American conservatism contains a broad nationalist streak. It also contains a smaller streak of theoretical hostility to nationalism. These streaks are sometimes present in the same conservative individuals.
This is one conclusion I draw from the debate that Richard Lowry and I began by writing a cover story for this magazine in defense of nationalism. In the weeks following the article’s publication, National Review Online published criticisms by Jonah Goldberg, Ben Shapiro, and Mona Charen, responses to that criticism by John O’Sullivan and Lowry, and another measured defense of nationalism by Yuval Levin.
If these exchanges have as yet changed no participants’ mind, they have at least proven that it is possible even today to have a civil and intelligent debate among people who respect one another. It has also, I think, clarified some of our disagreements.
The least important of these disagreements, which nonetheless colors everything else, concerns the usage of the word “nationalism.” Lurking in the background of our NRO critics’ argument, and explicit in criticisms made by others in different venues, is that what Lowry and I call a benign nationalism is really patriotism while nationalism is inherently aggressive, statist, and even bigoted. When Charen writes that “nationalism is a demagogue’s patriotism” and “resentment draped in the flag,” she is not accusing us of favoring demagoguery or resentment. She is suggesting that the term “nationalism” should be used exclusively to refer to a phenomenon that all three of us deplore.
Yet the term has in practice been used in a wide variety of ways. In our original essay, Lowry and I noted that Orwell’s influential essay against nationalism counted Stalinism — an ideology that explicitly aimed to govern all races and cultures and eventually to abolish the nation-state — within its definition. O’Sullivan reminds us that the term has also denoted the view that an ethnic group living in a geographically contiguous area has a right to govern itself and that governments not based on this principle lack legitimacy. Neither of these “nationalisms” are what we sought to defend.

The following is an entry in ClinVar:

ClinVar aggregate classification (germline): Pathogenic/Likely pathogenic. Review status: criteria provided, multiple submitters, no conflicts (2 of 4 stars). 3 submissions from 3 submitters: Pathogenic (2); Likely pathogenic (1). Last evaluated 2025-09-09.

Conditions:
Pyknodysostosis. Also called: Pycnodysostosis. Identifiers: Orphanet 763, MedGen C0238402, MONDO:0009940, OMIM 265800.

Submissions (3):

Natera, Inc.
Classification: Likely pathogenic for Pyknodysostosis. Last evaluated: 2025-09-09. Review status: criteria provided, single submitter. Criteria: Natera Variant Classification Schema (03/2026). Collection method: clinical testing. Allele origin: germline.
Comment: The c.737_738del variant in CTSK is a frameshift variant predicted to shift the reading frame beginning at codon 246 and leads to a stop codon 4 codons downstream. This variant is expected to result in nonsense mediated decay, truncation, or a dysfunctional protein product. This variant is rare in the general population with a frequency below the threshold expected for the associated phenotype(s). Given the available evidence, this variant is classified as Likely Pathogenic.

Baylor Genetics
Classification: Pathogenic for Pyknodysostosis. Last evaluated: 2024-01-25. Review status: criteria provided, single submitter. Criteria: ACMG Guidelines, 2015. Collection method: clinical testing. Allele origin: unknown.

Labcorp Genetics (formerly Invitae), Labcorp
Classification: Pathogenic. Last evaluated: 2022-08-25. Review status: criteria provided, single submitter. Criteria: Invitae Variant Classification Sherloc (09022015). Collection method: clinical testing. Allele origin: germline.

The variety of meanings that “nationalism” has taken implies that people who agree on all the underlying issues can nonetheless appear to be at odds based on how they use the term. In this debate among colleagues, everyone agrees that the love of one’s country is natural, that this love can take better and worse forms, and that in the United States it has a strong ideological component.
Employing the terms “nationalism” and “patriotism” as Charen, Goldberg, and like-minded others do can be helpful to thought and communication. I take it that when William F. Buckley Jr. said that he was a patriot without a nationalist bone in his body — a remark that Goldberg mentions and that other critics have more or less flung in our faces — he was disavowing national chauvinism. I feel confident that he was not denying that American foreign policy should be primarily based on our pragmatic interests or that immigration should be restrained, since he affirmed both views. Not for the first time, I wish he were here to offer more guidance. It is comforting, though, that so far as I know he never insisted that these terms always be used in this way.
Which is good, because defining nationalism and patriotism in evaluative terms, with the former bad and the latter good, tends to harden three misunderstandings that are especially prevalent today. First, this usage suggests a sharper distinction between positive and negative forms of attachment to one’s country than truly exists. Second, and relatedly, it lends itself to a binary distinction between an attachment to a nation’s worthy ideals (which is identified with patriotism) and one to a race or ethnicity (nationalism) — and allows no room for a love of country that is based on both a nation’s ideals and its culture. Third, it leaves us with no commonplace term for a political philosophy or program that places a heavy emphasis on the nation’s interests, sovereignty, and cohesion, and, worse, it tends to make such a philosophy or program seem sinister in principle.
Someone who believes that America should pool its sovereignty with other nations, or that it should adopt an immigration policy that weights the interests of potential Americans and actual citizens equally, may have a real affection for his country and countrymen. He may even have put himself in harm’s way in our nation’s defense. It seems sensible to label such a person a patriot but not a nationalist, and to do so without suggesting that those of us who take a different view of these political issues — as nearly all American conservatives have, at least to some extent — are necessarily authoritarian or even wrong.